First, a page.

While the Bush Bashing Bunch is still in manic mode, some common sense has filtered through the intolerant din of blame from Bush critics. Bob Williams, President of the Evergreen Freedom Foundation, writing in the Wall Street Journal a column, titled Blame Amid the Tragedy: Who should be held accountable for the response to Katrina, had the following analysis:
Many in the media are turning their eyes toward the federal government, rather than considering the culpability of city and state officials. I am fully aware of the challenges of having a quick and responsive emergency response to a major disaster. And there is definitely a time for accountability; but what isn't fair is to dump on the federal officials and avoid those most responsible -- local and state officials who failed to do their job as the first responders. The plain fact is, lives were needlessly lost in New Orleans due to the failure of Louisiana's governor, Kathleen Blanco, and the city's mayor, Ray Nagin.
The primary responsibility for dealing with emergencies does not belong to the federal government. It belongs to local and state officials who are charged by law with the management of the crucial first response to disasters. First response should be carried out by local and state emergency personnel under the supervision of the state governor and his/her emergency operations center.
The actions and inactions of Gov. Blanco and Mayor Nagin are a national disgrace due to their failure to implement the previously established evacuation plans of the state and city. Gov. Blanco and Mayor Nagin cannot claim that they were surprised by the extent of the damage and the need to evacuate so many people. Detailed written plans were already in place to evacuate more than a million people. The plans projected that 300,000 people would need transportation in the event of a hurricane like Katrina. If the plans had been implemented, thousands of lives would likely have been saved.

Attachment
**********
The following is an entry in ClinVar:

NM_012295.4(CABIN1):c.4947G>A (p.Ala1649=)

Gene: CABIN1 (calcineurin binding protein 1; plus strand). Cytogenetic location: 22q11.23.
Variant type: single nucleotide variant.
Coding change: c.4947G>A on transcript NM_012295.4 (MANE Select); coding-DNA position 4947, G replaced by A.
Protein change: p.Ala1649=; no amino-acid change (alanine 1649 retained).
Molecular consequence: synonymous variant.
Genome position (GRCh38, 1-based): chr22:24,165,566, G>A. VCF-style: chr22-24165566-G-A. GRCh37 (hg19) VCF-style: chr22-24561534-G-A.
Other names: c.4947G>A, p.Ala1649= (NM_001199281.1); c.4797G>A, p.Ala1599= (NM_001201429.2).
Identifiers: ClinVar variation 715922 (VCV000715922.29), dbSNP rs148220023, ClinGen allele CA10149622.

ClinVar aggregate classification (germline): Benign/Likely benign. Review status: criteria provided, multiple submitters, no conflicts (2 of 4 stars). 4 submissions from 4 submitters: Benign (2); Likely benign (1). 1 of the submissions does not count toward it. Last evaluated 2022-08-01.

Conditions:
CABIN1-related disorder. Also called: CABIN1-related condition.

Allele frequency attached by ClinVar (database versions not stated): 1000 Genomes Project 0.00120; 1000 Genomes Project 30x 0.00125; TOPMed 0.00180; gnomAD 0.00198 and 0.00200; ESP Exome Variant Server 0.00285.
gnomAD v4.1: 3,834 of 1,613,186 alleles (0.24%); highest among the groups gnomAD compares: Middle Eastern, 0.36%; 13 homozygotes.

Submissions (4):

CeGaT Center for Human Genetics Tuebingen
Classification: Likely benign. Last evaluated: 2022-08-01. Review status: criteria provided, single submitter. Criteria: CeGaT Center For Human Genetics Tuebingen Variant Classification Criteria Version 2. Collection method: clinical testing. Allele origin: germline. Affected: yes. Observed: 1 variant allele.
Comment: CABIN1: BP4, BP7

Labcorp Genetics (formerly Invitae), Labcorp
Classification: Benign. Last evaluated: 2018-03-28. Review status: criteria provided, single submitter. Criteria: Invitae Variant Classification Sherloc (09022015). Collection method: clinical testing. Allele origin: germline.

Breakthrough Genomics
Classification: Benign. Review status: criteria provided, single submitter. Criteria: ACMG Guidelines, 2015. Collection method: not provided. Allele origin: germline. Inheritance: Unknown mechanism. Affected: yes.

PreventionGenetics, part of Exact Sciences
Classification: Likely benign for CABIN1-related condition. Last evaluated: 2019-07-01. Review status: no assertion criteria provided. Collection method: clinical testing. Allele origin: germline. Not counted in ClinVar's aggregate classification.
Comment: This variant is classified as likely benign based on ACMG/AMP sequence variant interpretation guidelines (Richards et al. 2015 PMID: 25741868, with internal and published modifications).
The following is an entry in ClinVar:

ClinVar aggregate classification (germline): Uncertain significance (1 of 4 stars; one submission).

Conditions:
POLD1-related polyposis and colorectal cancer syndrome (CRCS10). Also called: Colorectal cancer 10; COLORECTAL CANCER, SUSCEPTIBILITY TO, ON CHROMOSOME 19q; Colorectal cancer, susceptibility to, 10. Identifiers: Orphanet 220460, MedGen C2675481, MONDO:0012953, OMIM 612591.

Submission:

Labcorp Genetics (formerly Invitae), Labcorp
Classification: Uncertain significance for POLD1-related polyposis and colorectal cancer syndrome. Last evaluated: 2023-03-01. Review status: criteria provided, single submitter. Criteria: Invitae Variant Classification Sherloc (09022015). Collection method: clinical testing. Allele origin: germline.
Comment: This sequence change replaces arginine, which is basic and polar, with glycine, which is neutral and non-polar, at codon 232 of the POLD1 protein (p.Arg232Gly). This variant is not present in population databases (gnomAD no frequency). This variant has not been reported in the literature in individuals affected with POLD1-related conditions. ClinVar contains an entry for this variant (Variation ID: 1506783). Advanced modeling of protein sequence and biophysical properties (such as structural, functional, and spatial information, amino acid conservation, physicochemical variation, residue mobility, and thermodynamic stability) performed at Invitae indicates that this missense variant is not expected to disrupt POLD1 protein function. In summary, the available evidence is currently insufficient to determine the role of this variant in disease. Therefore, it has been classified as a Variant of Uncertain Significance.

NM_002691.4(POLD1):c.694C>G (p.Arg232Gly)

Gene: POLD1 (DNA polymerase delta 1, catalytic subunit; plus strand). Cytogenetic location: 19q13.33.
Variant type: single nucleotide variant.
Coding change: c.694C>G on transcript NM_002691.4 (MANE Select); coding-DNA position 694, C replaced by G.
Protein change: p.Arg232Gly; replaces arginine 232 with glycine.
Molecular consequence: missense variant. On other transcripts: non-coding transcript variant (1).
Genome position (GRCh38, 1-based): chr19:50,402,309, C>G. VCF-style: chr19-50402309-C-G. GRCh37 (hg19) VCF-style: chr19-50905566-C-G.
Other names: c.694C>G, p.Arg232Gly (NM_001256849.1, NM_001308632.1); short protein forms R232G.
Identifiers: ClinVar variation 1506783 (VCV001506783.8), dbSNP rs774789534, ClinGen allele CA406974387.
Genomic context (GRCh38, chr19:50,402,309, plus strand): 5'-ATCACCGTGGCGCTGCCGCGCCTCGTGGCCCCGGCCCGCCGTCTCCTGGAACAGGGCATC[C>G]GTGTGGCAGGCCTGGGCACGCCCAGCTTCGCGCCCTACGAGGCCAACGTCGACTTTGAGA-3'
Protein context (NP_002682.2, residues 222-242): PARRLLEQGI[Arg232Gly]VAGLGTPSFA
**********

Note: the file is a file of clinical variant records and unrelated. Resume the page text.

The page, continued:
But such reasoned explanations will fall on deaf ears, because most of the critics really don’t care about accurately assigning responsibility for inaction or wrong action, they care only about their narrow self-important goal of blaming George Bush.
The nation’s growing dependence upon the federal government to solve all our problems has invaded and destroyed to a significant degree the ability of Americans to think for themselves and act in their own best interest as individuals. So, when Katrina slammed into the Gulf Coast, those addicted to government incorrectly believed that Washington ought to have had federal relief efforts on the outskirts of New Orleans, Gulf Port and Biloxi with boats, helicopters, trucks, buses, bulldozers, food, water, medicine and thousands of first responders at the ready.
These expectations are not only unreasonable; they are irrational.
So many of the American people suffer from one or both of these obsessions – dependence on the federal government, and hatred for George Bush. It is nauseating and disgusting. It threatens our very existence.
A country so deeply divided along political lines that even a great tragedy is fair game for political opportunism, and whose citizens are so dependent upon government to solve its problems that they can no longer think clearly, surely can’t survive for very long.